Barriers to last-mile service delivery, not vaccine hesitancy, will be the main challenge to reach the next billion COVID-19 vaccine doses
From the efforts of frontline workers to the roll-out of an innovative technology platform, the vaccine campaign has been an impressive all-round achievement to protect India’s population from the virus. But the arrival of the Omicron variant has been a reminder of the urgency of COVID-19 vaccination efforts worldwide, and so it will be even more important to sustain the momentum achieved so far.
Reaching 2 billion doses and beyond could prove more challenging than the first billion. To help track progress of the ongoing campaign and generate evidence for implementation, some questions on COVID-19 vaccination were added to an ongoing panel survey implemented by the Center for Monitoring the Indian Economy of over 100,000 Indian households across 24 states beginning January 2021. Topics included vaccine hesitancy, coverage rates, and potential barriers to access. Here we present a few highlights based on data collected up to December 31st and offer some reflections on the road ahead.
At the national level, 96% of households with at least one member vaccinated reported that it was received free of charge, highlighting the predominance of public sector delivery. At the state level, there is wide variation in the equity of coverage expansion across both lower-income and higher-income states.
First, the findings suggest that vaccine hesitancy is no longer a major constraint, if indeed it ever was. here and here), vaccine hesitancy in India appears to be a smaller problem than elsewhere in the worldThe sharpest monthly decline followed immediately after the second wave during which COVID-19 cases and deaths had peaked across the country. Moreover, while there were clear socioeconomic differences in vaccine hesitancy at the start of the year – the richest quintile was almost twice as hesitant as the poorest – these differences had disappeared by August, before reappearing late in the year albeit at very low levels. Similarly, while vaccine hesitancy among the Scheduled Tribe population was double the rate of other groups from January to August, this gap had vanished by the end of 2021. Overall, and consistent with previous cross-country studies (see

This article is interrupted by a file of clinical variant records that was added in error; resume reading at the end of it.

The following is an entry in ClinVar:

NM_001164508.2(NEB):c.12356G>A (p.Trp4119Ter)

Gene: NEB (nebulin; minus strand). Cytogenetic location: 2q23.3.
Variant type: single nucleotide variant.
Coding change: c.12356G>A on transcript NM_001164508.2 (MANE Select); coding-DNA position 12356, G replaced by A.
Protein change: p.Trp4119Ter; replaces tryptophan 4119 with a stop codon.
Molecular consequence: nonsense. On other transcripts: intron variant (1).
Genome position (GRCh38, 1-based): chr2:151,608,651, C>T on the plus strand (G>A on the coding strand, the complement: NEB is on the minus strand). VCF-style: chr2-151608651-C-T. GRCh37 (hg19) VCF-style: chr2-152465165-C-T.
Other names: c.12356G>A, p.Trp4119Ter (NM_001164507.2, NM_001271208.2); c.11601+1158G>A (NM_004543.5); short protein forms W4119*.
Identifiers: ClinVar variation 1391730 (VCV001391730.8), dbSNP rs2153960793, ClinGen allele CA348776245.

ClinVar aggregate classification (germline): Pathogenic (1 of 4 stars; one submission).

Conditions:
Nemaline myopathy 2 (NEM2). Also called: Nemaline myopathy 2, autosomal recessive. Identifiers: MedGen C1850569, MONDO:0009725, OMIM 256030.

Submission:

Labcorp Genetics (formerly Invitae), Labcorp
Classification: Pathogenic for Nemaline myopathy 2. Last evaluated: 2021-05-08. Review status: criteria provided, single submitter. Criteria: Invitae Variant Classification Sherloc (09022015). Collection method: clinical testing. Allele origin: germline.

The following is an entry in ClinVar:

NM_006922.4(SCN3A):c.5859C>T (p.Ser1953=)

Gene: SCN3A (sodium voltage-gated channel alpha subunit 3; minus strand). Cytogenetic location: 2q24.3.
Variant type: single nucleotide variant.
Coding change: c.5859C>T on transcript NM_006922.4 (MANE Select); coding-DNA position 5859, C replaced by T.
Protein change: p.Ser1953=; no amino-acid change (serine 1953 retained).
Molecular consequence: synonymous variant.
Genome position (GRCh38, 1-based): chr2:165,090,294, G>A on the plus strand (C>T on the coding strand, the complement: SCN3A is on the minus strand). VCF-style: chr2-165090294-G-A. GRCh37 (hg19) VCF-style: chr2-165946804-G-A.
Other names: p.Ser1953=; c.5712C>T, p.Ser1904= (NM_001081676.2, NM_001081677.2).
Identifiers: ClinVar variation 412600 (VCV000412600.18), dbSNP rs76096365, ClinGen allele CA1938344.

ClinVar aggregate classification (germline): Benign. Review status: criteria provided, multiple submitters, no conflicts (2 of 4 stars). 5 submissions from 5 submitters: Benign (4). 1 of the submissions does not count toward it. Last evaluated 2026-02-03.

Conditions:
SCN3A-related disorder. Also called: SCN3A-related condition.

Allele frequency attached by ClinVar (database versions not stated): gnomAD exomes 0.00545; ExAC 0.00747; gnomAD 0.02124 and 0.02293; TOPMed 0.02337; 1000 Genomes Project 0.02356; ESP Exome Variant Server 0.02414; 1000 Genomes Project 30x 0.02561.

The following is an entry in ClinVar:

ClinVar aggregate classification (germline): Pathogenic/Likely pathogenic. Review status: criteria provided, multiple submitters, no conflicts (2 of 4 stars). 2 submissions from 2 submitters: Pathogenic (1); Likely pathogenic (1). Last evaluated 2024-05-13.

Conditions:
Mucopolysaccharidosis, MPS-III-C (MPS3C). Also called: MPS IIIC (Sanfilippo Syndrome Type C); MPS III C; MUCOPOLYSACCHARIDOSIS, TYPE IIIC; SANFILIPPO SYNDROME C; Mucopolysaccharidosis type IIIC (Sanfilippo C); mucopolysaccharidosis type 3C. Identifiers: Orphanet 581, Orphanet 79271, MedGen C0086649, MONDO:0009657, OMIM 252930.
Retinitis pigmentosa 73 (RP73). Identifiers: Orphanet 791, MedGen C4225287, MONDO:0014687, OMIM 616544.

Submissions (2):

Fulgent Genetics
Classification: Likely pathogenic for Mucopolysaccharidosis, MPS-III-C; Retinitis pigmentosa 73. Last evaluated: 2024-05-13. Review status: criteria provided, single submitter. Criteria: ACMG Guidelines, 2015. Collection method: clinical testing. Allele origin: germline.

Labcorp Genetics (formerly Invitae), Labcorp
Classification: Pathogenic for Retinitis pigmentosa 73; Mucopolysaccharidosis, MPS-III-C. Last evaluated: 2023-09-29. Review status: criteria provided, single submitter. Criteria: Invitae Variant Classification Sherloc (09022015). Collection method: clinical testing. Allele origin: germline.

Second, the survey findings highlight the impressive expansion of India’s COVID-19 vaccine campaign but also some gaps that remain.Consistent with administrative data, there are significant differences in vaccination rates across states. At the national level, about 98% of households with at least one member vaccinated reported that it was received free of charge, highlighting the predominance of public sector delivery. At the same time, there is evidence of significant inequalities in vaccine coverage that have persisted since the early stages of roll-out. Only 41% of adults in the lowest quintile are fully vaccinated (two doses), compared to 63% of the highest quintile. At the state level, there is wide variation in the equity of coverage expansion across both lower-income and higher-income states. Interestingly, the socioeconomic gaps in COVID-19 vaccine coverage are almost identical to those observed for routine childhood immunization (% of children aged 12 to 23 months that are fully immunized) as captured by the NFHS-4 survey in 2015-16. There is broad gender equity in vaccine coverage, with only a small gap (1.5 to 3 percentage points for full vaccination) observed in the lower quintiles.
Third, while vaccine hesitancy does not appear to be a major issue, the findings point to other potential barriers to wider vaccine access.Although not required, online registration is the most common entry point for vaccine access. And while 94% of all respondents reported that they knew of a specific location where they could avail of a COVID-19 vaccine, a significant jump from mid-year, this was the case among only 64% of the unvaccinated.
India has made extraordinary progress on COVID-19 vaccination in a short period of time. But vaccinating the next billion will require reaching a poorer segment of the population, for whom the main barriers to vaccine access may include knowledge, awareness, proximity and convenience. A greater focus on these aspects of last-mile service delivery may offer the key to bringing the pandemic one step closer to its conclusion.
Revised and updated with data up to end-December (February 18th)
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India never fails to amaze me - 1.5 billion jabs, an enormous achievement by any standard. It would be an even larger achievement if they manage to jack up the percentage of poor people who are vaccinated.
Thanks for a most interesting and both reassuring and challenging report - the dynamics in regard to vaccine reluctance are particularly interesting. Overall this is an enormous achievement of India and the public health system.